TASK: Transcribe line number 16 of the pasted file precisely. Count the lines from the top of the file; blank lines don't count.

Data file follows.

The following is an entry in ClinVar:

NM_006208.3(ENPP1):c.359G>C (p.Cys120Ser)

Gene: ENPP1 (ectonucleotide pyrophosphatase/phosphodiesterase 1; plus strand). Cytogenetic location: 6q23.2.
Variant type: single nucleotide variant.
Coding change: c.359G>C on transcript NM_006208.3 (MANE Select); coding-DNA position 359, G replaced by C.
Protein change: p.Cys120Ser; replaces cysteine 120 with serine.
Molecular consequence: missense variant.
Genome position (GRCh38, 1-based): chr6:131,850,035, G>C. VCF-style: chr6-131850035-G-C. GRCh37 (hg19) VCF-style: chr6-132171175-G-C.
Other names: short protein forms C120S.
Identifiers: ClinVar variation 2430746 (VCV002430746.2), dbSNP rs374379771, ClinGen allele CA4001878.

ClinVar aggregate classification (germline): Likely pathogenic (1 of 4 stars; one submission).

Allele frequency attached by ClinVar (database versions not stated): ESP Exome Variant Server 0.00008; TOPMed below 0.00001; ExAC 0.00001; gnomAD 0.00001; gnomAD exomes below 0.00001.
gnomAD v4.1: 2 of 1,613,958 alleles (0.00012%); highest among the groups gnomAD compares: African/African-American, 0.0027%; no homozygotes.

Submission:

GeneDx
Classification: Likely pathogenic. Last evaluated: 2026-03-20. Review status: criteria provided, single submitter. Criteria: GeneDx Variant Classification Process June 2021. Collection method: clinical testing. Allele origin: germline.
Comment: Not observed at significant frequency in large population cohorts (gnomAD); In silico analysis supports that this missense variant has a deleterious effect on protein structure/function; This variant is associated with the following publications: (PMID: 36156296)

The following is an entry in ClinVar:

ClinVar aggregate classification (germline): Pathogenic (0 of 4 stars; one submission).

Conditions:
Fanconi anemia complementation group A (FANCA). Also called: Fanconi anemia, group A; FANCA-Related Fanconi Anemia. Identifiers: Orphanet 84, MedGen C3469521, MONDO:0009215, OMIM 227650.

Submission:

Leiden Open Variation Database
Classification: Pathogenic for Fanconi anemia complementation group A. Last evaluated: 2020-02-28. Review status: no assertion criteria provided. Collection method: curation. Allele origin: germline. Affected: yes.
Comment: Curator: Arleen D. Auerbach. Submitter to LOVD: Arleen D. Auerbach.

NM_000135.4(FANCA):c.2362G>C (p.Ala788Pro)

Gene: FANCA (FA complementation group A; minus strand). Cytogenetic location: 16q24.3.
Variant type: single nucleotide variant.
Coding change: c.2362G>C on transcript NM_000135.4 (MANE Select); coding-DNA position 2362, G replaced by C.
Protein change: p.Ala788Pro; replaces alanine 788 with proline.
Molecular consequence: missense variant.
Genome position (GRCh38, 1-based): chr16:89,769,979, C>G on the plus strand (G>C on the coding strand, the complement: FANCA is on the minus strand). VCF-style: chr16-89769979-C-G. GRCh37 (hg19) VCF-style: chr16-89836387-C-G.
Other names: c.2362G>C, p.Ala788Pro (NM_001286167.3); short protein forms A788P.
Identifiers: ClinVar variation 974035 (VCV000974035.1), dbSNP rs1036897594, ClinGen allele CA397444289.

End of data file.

Classification: Likely pathogenic. Last evaluated: 2026-03-20. Review status: criteria provided, single submitter. Criteria: GeneDx Variant Classification Process June 2021. Collection method: clinical testing. Allele origin: germline.